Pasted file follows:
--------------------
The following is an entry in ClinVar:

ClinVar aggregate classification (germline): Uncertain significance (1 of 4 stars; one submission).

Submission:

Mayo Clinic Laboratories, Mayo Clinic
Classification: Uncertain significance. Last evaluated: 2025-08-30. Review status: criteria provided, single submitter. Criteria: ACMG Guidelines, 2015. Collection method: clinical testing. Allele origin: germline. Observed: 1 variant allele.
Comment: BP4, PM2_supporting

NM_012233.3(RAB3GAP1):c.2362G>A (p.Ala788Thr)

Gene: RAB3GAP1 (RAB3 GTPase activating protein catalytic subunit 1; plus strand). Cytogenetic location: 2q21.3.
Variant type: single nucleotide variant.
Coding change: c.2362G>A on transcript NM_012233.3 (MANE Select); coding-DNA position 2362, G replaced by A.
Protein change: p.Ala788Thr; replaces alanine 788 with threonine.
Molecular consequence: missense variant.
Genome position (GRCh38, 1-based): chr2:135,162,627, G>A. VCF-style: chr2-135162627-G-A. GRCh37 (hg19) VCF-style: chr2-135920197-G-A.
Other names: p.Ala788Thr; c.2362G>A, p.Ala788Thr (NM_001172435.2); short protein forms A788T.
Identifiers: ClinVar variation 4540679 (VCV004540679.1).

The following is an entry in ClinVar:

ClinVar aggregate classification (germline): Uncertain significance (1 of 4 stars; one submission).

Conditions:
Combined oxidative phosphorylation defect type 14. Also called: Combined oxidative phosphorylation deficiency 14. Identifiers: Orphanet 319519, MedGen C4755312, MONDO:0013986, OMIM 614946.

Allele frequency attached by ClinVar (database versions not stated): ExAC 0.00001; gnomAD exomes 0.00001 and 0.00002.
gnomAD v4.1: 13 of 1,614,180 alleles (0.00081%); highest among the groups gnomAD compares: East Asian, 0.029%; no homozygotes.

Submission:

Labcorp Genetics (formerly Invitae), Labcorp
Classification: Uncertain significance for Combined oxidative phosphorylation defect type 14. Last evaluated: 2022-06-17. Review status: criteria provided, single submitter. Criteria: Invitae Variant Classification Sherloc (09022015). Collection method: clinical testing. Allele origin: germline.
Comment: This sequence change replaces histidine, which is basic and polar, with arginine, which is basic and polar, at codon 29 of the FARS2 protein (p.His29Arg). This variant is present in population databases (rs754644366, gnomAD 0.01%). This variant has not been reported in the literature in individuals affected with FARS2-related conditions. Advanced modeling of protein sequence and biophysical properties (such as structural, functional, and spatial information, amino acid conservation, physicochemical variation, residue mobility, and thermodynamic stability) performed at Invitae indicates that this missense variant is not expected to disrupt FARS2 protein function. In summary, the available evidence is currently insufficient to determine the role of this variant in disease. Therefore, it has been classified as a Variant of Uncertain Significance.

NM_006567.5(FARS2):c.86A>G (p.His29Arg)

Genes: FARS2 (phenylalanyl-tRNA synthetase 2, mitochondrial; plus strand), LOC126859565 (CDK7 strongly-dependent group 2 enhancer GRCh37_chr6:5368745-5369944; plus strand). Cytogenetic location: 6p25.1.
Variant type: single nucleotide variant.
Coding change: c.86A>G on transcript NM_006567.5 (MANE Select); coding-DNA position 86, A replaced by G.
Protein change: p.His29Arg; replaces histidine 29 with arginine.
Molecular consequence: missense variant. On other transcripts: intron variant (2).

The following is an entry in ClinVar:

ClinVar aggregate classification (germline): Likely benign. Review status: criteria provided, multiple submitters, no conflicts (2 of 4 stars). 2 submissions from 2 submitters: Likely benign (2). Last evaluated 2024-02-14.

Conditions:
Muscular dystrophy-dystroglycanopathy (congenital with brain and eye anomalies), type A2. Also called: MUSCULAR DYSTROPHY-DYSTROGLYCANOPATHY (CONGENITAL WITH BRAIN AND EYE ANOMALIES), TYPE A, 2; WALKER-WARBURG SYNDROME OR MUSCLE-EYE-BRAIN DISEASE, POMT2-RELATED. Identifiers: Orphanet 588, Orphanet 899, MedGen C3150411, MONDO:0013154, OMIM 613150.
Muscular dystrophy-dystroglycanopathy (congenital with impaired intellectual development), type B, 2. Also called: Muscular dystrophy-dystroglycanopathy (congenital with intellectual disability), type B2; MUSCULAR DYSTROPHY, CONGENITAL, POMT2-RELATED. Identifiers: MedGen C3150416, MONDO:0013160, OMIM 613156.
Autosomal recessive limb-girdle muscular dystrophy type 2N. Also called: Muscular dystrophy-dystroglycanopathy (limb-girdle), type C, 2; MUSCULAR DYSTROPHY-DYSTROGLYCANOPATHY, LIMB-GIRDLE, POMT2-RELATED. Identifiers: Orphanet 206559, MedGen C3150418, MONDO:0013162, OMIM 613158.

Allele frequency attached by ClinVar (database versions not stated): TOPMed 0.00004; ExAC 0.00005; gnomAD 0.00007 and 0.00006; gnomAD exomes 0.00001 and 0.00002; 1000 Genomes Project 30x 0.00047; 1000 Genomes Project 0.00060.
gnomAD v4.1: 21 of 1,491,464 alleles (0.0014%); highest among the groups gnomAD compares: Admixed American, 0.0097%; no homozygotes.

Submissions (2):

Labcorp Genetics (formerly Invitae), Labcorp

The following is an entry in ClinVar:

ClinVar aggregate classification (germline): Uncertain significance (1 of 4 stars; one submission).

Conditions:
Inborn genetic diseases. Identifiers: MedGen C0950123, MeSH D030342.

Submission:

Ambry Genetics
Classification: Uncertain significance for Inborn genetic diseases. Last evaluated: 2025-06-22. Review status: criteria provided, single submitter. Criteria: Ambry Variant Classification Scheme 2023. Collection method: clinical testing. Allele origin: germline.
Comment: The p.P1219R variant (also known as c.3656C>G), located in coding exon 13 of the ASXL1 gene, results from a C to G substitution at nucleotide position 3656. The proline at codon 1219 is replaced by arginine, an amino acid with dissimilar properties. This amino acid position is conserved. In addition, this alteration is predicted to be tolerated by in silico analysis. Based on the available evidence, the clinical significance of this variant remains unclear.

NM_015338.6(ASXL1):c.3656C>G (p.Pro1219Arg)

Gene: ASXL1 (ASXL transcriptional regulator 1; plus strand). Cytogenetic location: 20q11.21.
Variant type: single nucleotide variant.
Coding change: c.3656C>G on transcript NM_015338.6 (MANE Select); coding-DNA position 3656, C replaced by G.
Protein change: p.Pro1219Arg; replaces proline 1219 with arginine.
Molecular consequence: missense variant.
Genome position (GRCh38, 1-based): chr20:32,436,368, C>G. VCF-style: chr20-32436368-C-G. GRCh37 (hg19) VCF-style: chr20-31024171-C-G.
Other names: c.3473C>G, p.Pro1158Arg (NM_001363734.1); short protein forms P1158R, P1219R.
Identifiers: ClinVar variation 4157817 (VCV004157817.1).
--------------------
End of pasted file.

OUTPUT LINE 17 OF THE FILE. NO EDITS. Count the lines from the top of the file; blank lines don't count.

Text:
ClinVar aggregate classification (germline): Uncertain significance (1 of 4 stars; one submission).